President Donald Trump said on Monday that China is ready to come back to the negotiating table and the two countries will start talking very seriously.Politicsread more
The escalating trade war between Washington and Beijing dominated discussions at the G-7 gathering in France.Politicsread more
The latest round of tariff announcements in the last few days means that by the end of the year, essentially all Chinese goods exported to the U.S. will be subject to duties.China Economyread more
Futures fell after Trump said the U.S. will raise tariffs on more than $500 billion worth of Chinese imports, increasing trade tensions.Marketsread more
As Washington and Beijing continue to up the ante in their protracted trade fight, the potential of a recession in the U.S. is now "the biggest concern," according to Standard...US Economyread more
Tensions stemming from the U.S.-China trade war escalated sharply over the last few days, with much happening as Asian markets were shut down for the weekend.China Economyread more
Clouding the G-7 gathering, which represents the world's major industrial economies, are the tit-for-tat tariffs between Washington and Beijing.Politicsread more
Neither the U.S. nor China wants to be seen as the party that derailed trade talks, says William Reinsch of Center for Strategic and International Studies.World Economyread more
China said Friday it will be resuming 25% duties on U.S. autos, and a further 5% on auto parts and components.Asia Marketsread more
World leaders, environmental groups and celebrities have publicly decried the vast swaths of forest being destroyed by the fires.World Newsread more
Education Minister Ong Ye Kung says the Singapore government has been preparing for the challenge of an aging workforce "for the past 20 years."Employmentread more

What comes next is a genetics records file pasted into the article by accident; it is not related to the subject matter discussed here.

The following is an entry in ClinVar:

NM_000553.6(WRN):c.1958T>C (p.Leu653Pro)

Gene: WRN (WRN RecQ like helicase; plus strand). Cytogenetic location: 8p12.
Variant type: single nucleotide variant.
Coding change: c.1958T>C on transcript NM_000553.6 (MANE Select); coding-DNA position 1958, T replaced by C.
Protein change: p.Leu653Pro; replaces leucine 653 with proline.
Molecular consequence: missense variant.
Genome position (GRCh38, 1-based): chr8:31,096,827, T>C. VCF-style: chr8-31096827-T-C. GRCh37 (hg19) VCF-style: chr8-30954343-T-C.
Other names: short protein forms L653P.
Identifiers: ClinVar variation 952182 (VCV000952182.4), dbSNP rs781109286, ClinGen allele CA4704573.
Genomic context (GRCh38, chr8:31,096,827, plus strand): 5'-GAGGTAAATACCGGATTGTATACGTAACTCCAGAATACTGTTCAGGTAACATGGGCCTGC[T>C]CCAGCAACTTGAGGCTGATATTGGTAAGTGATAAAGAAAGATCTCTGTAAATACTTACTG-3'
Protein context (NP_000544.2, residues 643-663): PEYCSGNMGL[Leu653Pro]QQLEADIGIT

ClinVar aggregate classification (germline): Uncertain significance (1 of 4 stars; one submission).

Former MLB star Alex Rodriguez landed his first big paycheck as a teenager. He was 18 years old when he was drafted and signed a three-year, $1.3 million contract with the Seattle Mariners. The deal also came with a $1 million signing bonus.
If Rodriguez could give his rookie-self one piece of money advice, it's the same advice he would give any athlete today: Plan ahead and prepare for life off the field by making smart investments today. As he tells CNBC Make It, "You're going to make probably 90 to 95 percent of your lifetime income from age 20 to 30, and you have to ask yourself, 'What's going to happen from age 30 to 80?'"
While life as an athlete can be incredibly lucrative, as Rodriguez notes, it can also be short-lived. On average, an MLB player can expect their career to last 5.6 years. The average career length for other professional athletes is even shorter: less than five years for NBA players and just 3.3 years for NFL players.
Despite the short career length, "you have an incredible opportunity if you're frugal and you're smart and you put your money away early," says Rodriguez. "The ability to have compound interest over 20, 30, 40 years — you can be a very wealthy young person in a very short period of time. "
Rodriguez, who played his last game as a Yankee in August 2016, is now transitioning to a career in business as CEO of A-ROD CORP, the holding company he started 15 years ago for his various investments.
He's built relationships with legendary investor Warren Buffett and other C-suite leaders and is now looking to help other professional athletes prepare for life off the field in a new CNBC show, "Back in the Game, " which premieres Tuesday, March 13.
"If you look at the data," Rodriguez tells CNBC's "Squawk Box, " "they suggest that a lot of our players are going bankrupt way too soon. " The key to lasting wealth, he says, is to prepare for what happens between ages 30 and 80.
"Back in the Game " premieres Tuesday, March 13 at 10P ET/PT.
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Video by Mary Stevens